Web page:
Clearly another advocate of Lyrical Science (with actual musical ability and a good singing voice), Ross Durand is a public school teacher from California. I’ve posted about his Photosynthesis song before, and here’s another from YouTube, The Natural Selection Song:
It looks like he’s started his own website for the science songs, so head on over to Mr Durand Sings Science to get an mp3 and the lyrics to “I Need a Little Light”.
You can also find lots more of his music on his personal website.
Here’s the first attempt of a sing-along Biology song, for end-product inhibition of metabolic pathways, based on Green Day’s “Good Riddance (Time Of Your Life)“. I cannot sing, so there are no vocals!
This is how it was made:
1. Find the lyrics and put them on an excel spreadsheet, line-by-line
2. Write out all the key terms and ideas for the topic for the song
3. Write the new version of the song (this is difficult). Try to keep as many rhymes or words from the original as possible, but don’t force the scientific language too much.
4. Use powerpoint to make a slideshow of the lyrics.
5. Add an mp3 of the backing track.
6. Rehearse the timings and keep and save them once it works. This needs a decent computer, or the lag between sound and slides changing will be too great.
7. Convert the pptx file to mp4 using the free powerpoint to youtube converter.
8. Check and upload!
Here are the slides only, via Slideshare:
I love this song. “There are seven things it needs to survive”:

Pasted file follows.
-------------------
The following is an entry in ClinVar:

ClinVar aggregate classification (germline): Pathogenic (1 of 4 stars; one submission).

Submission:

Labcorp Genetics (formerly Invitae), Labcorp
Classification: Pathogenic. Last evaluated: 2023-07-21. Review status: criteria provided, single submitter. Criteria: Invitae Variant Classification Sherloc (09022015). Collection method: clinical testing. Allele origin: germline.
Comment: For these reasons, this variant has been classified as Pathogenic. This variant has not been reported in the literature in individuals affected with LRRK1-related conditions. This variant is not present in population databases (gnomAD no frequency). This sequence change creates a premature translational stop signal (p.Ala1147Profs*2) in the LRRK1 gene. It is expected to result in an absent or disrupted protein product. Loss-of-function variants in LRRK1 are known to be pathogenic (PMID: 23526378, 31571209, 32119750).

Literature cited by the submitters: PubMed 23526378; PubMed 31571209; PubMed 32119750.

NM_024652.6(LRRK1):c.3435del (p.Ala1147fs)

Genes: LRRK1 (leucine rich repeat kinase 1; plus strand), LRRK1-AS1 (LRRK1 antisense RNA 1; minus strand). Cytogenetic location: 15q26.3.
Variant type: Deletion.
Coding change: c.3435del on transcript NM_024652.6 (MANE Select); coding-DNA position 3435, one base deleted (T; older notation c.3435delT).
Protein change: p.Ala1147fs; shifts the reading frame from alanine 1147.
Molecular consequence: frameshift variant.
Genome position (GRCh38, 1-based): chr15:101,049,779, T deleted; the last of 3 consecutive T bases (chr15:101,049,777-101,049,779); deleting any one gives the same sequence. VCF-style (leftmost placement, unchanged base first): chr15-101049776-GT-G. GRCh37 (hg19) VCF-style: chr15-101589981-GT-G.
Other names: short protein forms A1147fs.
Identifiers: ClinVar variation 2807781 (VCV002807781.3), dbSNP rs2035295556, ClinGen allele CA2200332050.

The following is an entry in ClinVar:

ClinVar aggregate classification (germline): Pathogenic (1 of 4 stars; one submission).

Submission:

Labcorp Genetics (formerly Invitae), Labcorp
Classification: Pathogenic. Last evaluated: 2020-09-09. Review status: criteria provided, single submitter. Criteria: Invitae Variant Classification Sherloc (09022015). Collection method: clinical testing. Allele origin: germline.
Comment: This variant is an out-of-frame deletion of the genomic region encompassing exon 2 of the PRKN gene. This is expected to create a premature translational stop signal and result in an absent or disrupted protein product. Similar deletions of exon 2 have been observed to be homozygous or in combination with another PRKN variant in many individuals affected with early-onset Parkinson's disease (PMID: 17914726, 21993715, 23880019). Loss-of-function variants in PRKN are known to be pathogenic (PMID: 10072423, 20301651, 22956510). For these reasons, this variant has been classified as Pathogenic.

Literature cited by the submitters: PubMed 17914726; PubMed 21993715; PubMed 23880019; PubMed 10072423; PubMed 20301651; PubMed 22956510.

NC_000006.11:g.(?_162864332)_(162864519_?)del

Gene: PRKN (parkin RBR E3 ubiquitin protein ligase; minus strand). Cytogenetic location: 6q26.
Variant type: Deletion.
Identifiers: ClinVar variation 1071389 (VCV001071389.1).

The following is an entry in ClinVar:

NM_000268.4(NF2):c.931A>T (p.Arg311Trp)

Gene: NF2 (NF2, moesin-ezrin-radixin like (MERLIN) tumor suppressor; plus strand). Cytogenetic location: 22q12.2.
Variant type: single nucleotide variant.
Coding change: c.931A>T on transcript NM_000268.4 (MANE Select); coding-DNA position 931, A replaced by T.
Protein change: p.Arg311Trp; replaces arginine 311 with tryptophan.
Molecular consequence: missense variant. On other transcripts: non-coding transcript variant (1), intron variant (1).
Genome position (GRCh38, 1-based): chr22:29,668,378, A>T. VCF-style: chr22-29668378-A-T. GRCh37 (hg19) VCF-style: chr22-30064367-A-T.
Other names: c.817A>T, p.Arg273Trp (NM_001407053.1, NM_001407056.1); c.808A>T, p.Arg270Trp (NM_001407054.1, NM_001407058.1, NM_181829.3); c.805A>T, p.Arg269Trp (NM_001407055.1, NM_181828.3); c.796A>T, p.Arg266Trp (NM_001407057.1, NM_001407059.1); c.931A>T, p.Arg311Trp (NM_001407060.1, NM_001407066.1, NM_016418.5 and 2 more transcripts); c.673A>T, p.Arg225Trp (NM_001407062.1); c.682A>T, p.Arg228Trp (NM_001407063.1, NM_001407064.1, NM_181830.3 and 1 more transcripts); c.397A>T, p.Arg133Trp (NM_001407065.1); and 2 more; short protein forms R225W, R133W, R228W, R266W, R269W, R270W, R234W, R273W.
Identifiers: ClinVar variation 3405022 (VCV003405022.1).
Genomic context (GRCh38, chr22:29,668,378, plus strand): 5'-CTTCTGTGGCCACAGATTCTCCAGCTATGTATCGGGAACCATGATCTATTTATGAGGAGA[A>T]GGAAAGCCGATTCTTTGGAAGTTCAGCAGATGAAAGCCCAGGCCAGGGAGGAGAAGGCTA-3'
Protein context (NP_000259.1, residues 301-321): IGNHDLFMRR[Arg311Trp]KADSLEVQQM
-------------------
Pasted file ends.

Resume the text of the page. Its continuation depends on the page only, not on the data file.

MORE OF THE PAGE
Inspired by the Stanford biologists, I’m looking for popular songs to butcher into biological themes. The process of taking one of your favourite songs and twisting it into a factually-sound academic re-write can be a great way to consolidate key concepts, especially for the musically intelligent. It takes more than just recall of the facts – you have to force yourself to understand the topic in order to write a decent song. To make the song make sense, you need a good grasp of the content and you must use the key terms correctly.
Ideas so far -
- An IB Biology version of “Apoptize” (One Republic’s ‘Apologize‘) (completed – click here)
- “One Gene, One Protein“, after “No Woman, No Cry“
- “Don’t Divide Even“, after The Script’s “Break Even” (completed – click here)
- “I Will Divide,” after Gloria Gaynor’s “I Will Survive” (have a go – click here)
- “ACE, ACE Inhibitors“, based on Vanilla Ice’s “Ice, Ice Baby“
- Endangered Species song for “Numb/Encore” by LP and Jay-Z
- “Hormones“, after Jason Mraz’s “I’m Yours“
- “Good Riddance (to excess end products)“, based on Green Day’s “Good Riddance (Time of Your life)” (completed – click here)
For some more reading on how making use of Musical Intelligence can aid in learning across the curriculum:
- “The Effect of Music on Second Language Vocab Acquisition” from ESL Through Music
- “Promoting Literacy Through Music” from Songs for Teaching (Resources here: Science page)
- “Singing In Science: Writing and Recording Student Lyrics to Express Learning” from the University of California. Here’s Tomcfad demonstrating this technique with an elementary earth science class:
My big question: Has there been any research on the effectiveness of different styles of music in relation to age group, cultural background or musical preference?
Many of the bought-resources seem to based on country songs or old songs – how well does that translate to a modern teen audience in an international or urban setting?
If you’ve got any cool ideas (the more complex, the better), or any comments on the use of music as a learning tool, please post them below!
Headphones image from: http://blog.timesunion.com/capitol/archives/date/2008/page/5/